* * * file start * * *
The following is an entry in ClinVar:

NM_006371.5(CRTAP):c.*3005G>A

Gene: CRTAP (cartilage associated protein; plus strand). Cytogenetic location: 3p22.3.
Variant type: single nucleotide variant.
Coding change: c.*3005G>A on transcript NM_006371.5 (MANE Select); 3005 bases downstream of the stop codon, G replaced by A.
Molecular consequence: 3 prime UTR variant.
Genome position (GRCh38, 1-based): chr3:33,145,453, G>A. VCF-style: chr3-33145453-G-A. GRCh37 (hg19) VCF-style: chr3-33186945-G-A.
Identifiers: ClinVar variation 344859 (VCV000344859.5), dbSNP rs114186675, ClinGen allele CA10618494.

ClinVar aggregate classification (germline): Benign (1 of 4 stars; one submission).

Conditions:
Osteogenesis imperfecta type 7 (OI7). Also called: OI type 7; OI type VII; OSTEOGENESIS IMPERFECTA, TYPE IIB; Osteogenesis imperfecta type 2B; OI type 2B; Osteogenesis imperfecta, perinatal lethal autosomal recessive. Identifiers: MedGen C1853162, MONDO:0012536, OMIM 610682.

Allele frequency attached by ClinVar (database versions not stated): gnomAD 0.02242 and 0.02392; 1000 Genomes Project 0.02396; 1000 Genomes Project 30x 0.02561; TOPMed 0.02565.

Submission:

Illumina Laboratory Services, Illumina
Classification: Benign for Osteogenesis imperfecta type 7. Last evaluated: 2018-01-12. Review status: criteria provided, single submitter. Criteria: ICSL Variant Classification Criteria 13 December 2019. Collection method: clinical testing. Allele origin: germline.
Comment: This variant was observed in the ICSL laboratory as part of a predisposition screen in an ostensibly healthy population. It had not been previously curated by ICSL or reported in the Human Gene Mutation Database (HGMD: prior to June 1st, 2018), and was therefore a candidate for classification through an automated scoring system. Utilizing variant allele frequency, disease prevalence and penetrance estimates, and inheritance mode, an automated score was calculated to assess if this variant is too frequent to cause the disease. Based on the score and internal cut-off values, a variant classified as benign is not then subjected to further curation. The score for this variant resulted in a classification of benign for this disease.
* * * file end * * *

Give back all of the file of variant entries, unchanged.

The following is an entry in ClinVar:

NM_006371.5(CRTAP):c.*3005G>A

Gene: CRTAP (cartilage associated protein; plus strand). Cytogenetic location: 3p22.3.
Variant type: single nucleotide variant.
Coding change: c.*3005G>A on transcript NM_006371.5 (MANE Select); 3005 bases downstream of the stop codon, G replaced by A.
Molecular consequence: 3 prime UTR variant.
Genome position (GRCh38, 1-based): chr3:33,145,453, G>A. VCF-style: chr3-33145453-G-A. GRCh37 (hg19) VCF-style: chr3-33186945-G-A.
Identifiers: ClinVar variation 344859 (VCV000344859.5), dbSNP rs114186675, ClinGen allele CA10618494.

ClinVar aggregate classification (germline): Benign (1 of 4 stars; one submission).

Conditions:
Osteogenesis imperfecta type 7 (OI7). Also called: OI type 7; OI type VII; OSTEOGENESIS IMPERFECTA, TYPE IIB; Osteogenesis imperfecta type 2B; OI type 2B; Osteogenesis imperfecta, perinatal lethal autosomal recessive. Identifiers: MedGen C1853162, MONDO:0012536, OMIM 610682.

Allele frequency attached by ClinVar (database versions not stated): gnomAD 0.02242 and 0.02392; 1000 Genomes Project 0.02396; 1000 Genomes Project 30x 0.02561; TOPMed 0.02565.

Submission:

Illumina Laboratory Services, Illumina
Classification: Benign for Osteogenesis imperfecta type 7. Last evaluated: 2018-01-12. Review status: criteria provided, single submitter. Criteria: ICSL Variant Classification Criteria 13 December 2019. Collection method: clinical testing. Allele origin: germline.
Comment: This variant was observed in the ICSL laboratory as part of a predisposition screen in an ostensibly healthy population. It had not been previously curated by ICSL or reported in the Human Gene Mutation Database (HGMD: prior to June 1st, 2018), and was therefore a candidate for classification through an automated scoring system. Utilizing variant allele frequency, disease prevalence and penetrance estimates, and inheritance mode, an automated score was calculated to assess if this variant is too frequent to cause the disease. Based on the score and internal cut-off values, a variant classified as benign is not then subjected to further curation. The score for this variant resulted in a classification of benign for this disease.